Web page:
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Gordon Ramsay

ENTERTAINMENT
September 5, 2012 | By Rene Lynch
Time and time again on this season of "MasterChef," chef Gordon Ramsay asked sight-impaired competitor Christine Ha: Am I being pranked? Are you really blind? True, it's an un-P.C. question. But it's the question that everyone has been thinking as Christine continued to cook her way ahead of her fellow competitors on Season 3 of "MasterChef," the search to find the best home cooks in America. Under most circumstances, the compelling story line going into next week's finale would be Josh Marks.
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ENTERTAINMENT
July 23, 2012 | By Yvonne Villarreal
Gordon Ramsay's reign of kitchen terror continues on Fox, with "Masterchef" returning for a fourth season. "We're excited to be back for another season of 'Masterchef," Ramsay, who serves as executive producer and a judge on the series, said in a statement. "I am continually amazed by the raw talent, passion and creativity of home cooks across America. The contestants raise the bar every season, and it's an inspiration and exciting challenge for us. " The third season of the culinary competition series, which pits home cooks against each other, is currently airing on the network.
ENTERTAINMENT
September 11, 2012 | By Rene Lynch
The finale of "Hell's Kitchen" came down to a Passion vs. Palate Play.  And passion ruled the day as Chef Gordon Ramsay crowned Christina Wilson the Season 10 winner of "Hell's Kitchen. " Her punishment -- er, make that her reward! -- is to become Ramsay's full-time employee at his new steakhouse, Gordon Ramsay Steak at Paris Las Vegas. There, she'll continue to toil under "Hell's Kitchen"-like conditions under Ramsay's rule -- but she will at least get paid to do it. And a princely sum at that: $250,000 a year.
ENTERTAINMENT
August 21, 2008 | Mary McNamara, Times Television Critic
"Tabatha's Salon Takeover," which premieres tonight at 10, is Bravo's contribution to the growing sub-genre of "whip it" television, in which self-anointed experts, preferably with non-American accents, parachute into crisis situations -- a floundering restaurant, a discipline-challenged family -- and whip everyone into shape. As the title might indicate, "Tabatha's Salon Takeover" provides this service for struggling hair salons. A "Kitchen Nightmares" setup, only with hair instead of food and stylist/salon owner Tabatha Coffey instead of Gordon Ramsay.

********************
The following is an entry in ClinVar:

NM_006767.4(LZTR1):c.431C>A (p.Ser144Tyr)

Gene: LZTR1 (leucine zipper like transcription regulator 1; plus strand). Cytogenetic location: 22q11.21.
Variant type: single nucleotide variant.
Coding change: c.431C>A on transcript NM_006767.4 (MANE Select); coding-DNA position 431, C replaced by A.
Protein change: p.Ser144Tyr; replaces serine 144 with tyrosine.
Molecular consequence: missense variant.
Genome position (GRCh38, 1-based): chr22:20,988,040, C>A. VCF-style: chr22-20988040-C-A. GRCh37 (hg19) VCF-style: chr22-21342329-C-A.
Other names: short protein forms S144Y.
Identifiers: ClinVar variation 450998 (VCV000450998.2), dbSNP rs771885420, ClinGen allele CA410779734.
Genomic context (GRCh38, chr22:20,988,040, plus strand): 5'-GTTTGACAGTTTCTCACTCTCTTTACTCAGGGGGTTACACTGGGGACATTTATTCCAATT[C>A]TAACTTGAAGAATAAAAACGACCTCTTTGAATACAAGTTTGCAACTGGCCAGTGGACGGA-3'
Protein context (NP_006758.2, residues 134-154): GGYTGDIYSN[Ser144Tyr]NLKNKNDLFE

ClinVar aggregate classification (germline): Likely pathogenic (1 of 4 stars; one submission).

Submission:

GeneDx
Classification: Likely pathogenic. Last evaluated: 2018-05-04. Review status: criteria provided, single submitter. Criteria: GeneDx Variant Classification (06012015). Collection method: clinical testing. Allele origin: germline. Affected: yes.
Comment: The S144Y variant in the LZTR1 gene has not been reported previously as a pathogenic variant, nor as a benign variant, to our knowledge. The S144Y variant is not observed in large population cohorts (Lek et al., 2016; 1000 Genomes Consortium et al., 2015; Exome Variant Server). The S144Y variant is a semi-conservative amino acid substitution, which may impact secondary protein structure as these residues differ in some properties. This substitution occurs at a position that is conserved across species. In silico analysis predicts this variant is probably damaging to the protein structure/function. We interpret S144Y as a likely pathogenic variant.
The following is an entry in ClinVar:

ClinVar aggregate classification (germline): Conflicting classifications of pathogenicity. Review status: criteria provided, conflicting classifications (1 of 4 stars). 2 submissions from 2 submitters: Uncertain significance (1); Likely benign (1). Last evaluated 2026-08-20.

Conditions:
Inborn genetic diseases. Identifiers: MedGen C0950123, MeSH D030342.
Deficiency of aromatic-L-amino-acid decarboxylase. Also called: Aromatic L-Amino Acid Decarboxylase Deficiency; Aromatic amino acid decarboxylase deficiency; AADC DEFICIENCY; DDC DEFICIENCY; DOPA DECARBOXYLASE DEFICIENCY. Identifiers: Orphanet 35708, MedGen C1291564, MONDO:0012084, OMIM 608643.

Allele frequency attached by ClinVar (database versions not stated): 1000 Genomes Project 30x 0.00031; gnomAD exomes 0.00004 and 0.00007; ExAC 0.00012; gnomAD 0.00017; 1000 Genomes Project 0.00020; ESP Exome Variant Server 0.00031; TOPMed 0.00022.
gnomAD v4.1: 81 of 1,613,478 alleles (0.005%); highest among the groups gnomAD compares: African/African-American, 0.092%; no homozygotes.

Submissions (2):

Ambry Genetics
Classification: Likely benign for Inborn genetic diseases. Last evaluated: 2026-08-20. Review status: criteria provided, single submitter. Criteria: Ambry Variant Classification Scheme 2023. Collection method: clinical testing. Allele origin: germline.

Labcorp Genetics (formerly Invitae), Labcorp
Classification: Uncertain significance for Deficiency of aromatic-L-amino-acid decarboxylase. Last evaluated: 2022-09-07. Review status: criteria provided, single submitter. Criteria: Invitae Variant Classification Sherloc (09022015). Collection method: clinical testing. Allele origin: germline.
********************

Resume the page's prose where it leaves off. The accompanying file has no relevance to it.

ENTERTAINMENT
June 21, 2006 | From a Times staff writer
Gordon Ramsay has won a libel action against a British newspaper that accused the celebrity chef of faking scenes on a reality TV show. The Evening Standard claimed in November that parts of "Ramsay's Kitchen Nightmares" -- in which Ramsay helps save failing restaurants -- had been exaggerated. It also claimed the program had put an incompetent chef into place at a struggling bistro featured in one episode.
FOOD
June 4, 2008 | Amy Scattergood
CELEBRITY chef Gordon Ramsay has made his reputation on his outsize personality as much, it seems, as his food. On his numerous television shows, he is loud, profane, in control -- and very much in-your-face. So when the volatile host of "Hell's Kitchen," "Ramsay's Kitchen Nightmares" and, most recently, "The F-Word" opened his first Los Angeles restaurant, Gordon Ramsay at the London West Hollywood, last Tuesday night, was Ramsay screaming at his staff in the kitchen?
ENTERTAINMENT
June 6, 2012 | By Rene Lynch
Ah, the "MasterChef" leg pull. That's the fake-out kitchen maneuver perfected by judges Gordon Ramsay, Graham Elliot and Joe Bastianich. It was meticulously served up when Joel, wearing his U.S. Army camouflage, came before the judges with his hearty, homey Jamaican chicken and rice and peas. His cordial demeanor crumbled when Ramsay pressed him on his ultimate goals. A restaurant. Named after his son. Who drowned five years ago when Joel was in military school. Trembling, holding back tears, Joel went on to give the judges, and America, a tiny glimpse of a soldier's life.
ENTERTAINMENT
September 2, 2011 | By August Brown, Los Angeles Times
Outstanding happy hour deals at top L.A. bars and clubs. Gordon Ramsay may be best known for screaming at petulant underlings on his reality TV ventures, but he makes a much softer sell at the London, his upscale-approachable WeHo venture. From 5 to 7 p.m. on weekdays in September, the London will abrasively belittle its prices on select drinks, appetizers and even valet parking down to $5. That five-spot will get you a refreshing-sounding Summer in London (London Dry Gin, grapefruit juice and champagne floater, hopefully not with a side of rioting)
FOOD
July 9, 2008 | Betty Hallock, Times Staff Writer
IT'S ANOTHER British invasion for import-cookbook lovers. The latest wave of impressive cookbooks published in the UK -- written by prominent chefs and food writers (and a novelist too) -- is picking up steam. Although some are available only as imports, more are spinning off into American editions. For Anglophiles, the last year's publications are the next best thing to actually having breakfast at the Wolseley or dinner at Maze, or cooking with Hugh Fearnley-Whittingstall or Fergus Henderson.
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